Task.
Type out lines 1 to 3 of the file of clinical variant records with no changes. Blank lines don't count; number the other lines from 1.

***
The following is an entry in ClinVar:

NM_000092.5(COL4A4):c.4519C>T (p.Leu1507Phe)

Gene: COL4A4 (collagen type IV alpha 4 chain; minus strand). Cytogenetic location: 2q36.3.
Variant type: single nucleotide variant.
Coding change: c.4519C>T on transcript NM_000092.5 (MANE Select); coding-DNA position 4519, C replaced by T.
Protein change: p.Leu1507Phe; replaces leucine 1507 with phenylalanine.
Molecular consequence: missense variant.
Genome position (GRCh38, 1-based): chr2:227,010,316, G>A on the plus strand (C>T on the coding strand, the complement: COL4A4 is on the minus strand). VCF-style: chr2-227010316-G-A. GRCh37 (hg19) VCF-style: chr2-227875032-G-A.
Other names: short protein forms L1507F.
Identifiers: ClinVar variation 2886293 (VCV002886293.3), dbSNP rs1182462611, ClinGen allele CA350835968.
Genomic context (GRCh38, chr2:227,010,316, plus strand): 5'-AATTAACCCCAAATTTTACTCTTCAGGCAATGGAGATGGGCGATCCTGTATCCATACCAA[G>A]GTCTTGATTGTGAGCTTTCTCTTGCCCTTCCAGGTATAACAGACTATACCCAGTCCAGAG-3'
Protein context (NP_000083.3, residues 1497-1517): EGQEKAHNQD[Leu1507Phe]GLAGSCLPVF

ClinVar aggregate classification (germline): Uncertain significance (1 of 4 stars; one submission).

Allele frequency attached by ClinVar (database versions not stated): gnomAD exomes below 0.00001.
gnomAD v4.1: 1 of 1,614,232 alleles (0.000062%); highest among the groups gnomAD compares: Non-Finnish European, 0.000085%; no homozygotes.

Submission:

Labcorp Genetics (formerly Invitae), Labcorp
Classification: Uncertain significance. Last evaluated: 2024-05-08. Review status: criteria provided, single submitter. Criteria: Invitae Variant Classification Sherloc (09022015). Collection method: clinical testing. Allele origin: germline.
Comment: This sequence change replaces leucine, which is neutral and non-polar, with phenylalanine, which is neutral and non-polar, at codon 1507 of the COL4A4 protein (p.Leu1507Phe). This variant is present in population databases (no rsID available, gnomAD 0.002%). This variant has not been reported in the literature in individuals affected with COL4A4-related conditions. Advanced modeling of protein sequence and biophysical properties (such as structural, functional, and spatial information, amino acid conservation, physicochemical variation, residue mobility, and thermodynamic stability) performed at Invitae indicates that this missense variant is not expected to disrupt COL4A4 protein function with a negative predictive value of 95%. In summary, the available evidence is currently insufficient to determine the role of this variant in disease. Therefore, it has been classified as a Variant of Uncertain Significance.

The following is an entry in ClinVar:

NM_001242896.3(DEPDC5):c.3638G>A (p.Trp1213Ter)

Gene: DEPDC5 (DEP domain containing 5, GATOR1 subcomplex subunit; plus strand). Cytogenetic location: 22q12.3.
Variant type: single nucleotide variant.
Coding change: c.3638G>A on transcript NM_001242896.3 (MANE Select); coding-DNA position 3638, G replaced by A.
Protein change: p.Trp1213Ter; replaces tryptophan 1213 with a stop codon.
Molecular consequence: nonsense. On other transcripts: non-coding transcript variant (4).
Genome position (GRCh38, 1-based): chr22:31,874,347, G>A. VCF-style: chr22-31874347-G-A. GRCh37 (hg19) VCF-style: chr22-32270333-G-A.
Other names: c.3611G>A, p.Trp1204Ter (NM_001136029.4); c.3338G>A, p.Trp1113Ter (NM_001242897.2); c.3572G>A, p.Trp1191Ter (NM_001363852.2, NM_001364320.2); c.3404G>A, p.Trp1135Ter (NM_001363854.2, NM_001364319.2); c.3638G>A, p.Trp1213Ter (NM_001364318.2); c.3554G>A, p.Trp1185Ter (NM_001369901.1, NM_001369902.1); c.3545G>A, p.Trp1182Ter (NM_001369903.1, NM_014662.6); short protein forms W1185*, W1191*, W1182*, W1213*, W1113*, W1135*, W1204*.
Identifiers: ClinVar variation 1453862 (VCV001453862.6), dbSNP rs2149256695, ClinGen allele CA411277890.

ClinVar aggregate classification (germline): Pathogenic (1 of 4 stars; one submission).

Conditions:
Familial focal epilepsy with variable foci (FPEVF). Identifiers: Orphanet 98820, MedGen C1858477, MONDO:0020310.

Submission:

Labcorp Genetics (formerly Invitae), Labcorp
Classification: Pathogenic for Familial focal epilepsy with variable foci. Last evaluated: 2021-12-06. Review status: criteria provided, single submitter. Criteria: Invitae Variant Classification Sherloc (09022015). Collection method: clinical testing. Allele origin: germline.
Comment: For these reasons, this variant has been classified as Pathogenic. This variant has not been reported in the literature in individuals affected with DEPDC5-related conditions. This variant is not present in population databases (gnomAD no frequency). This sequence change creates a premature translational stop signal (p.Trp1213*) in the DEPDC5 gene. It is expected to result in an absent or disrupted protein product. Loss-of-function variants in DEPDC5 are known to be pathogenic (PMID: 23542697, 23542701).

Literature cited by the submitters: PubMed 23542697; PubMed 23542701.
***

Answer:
The following is an entry in ClinVar:

NM_000092.5(COL4A4):c.4519C>T (p.Leu1507Phe)

Gene: COL4A4 (collagen type IV alpha 4 chain; minus strand). Cytogenetic location: 2q36.3.